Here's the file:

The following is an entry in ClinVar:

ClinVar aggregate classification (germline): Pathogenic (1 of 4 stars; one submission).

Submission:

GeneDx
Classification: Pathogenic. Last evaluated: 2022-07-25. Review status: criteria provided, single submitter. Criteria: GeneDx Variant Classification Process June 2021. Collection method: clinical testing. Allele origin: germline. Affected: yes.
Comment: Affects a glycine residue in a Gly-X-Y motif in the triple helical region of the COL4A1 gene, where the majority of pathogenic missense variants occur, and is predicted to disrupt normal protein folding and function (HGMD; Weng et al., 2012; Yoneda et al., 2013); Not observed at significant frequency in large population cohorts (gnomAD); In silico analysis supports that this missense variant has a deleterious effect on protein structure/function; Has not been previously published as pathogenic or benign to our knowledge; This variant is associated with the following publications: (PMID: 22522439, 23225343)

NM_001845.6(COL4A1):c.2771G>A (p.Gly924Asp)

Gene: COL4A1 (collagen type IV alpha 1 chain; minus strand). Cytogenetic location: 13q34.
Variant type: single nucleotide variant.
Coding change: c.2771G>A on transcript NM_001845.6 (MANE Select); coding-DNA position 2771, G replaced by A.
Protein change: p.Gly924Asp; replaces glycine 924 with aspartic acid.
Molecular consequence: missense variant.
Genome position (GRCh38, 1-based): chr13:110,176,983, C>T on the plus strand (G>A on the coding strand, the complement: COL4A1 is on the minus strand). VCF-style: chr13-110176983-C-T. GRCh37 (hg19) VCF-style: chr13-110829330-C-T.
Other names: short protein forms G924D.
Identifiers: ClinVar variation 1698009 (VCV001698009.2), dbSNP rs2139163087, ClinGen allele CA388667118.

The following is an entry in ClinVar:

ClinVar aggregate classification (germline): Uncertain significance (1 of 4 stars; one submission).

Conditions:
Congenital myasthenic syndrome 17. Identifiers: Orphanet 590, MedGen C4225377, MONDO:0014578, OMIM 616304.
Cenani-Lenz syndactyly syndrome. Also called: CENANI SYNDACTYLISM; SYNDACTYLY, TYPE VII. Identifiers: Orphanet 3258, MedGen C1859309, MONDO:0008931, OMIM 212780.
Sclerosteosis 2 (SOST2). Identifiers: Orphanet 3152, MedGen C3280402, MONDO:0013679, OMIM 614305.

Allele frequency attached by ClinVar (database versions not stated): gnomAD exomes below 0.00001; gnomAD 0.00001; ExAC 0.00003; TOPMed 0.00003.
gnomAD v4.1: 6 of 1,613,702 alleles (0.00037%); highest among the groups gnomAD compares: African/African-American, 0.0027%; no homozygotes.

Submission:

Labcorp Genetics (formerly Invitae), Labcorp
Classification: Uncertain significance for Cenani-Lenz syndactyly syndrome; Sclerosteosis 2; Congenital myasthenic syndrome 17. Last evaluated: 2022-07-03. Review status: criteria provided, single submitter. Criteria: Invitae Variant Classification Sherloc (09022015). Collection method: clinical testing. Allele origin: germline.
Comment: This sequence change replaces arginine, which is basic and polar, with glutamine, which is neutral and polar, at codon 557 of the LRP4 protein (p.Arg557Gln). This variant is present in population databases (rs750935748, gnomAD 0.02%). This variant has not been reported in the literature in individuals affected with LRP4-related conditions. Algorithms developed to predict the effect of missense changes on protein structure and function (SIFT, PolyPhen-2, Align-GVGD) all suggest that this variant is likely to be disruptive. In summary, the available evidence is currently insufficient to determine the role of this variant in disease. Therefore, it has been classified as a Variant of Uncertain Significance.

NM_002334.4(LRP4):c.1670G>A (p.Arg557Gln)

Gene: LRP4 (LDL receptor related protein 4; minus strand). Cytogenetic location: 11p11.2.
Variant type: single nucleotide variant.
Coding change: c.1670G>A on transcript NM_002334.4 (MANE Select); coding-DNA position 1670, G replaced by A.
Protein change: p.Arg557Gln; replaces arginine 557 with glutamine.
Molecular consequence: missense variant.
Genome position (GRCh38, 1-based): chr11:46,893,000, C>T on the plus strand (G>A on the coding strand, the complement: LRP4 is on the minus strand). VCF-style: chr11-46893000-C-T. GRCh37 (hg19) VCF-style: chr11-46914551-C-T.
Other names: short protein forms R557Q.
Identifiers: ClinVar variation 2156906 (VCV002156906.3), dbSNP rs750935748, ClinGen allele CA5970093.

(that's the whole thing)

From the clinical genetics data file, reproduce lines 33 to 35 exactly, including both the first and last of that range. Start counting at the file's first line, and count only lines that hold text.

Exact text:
Molecular consequence: missense variant.
Genome position (GRCh38, 1-based): chr11:46,893,000, C>T on the plus strand (G>A on the coding strand, the complement: LRP4 is on the minus strand). VCF-style: chr11-46893000-C-T. GRCh37 (hg19) VCF-style: chr11-46914551-C-T.
Other names: short protein forms R557Q.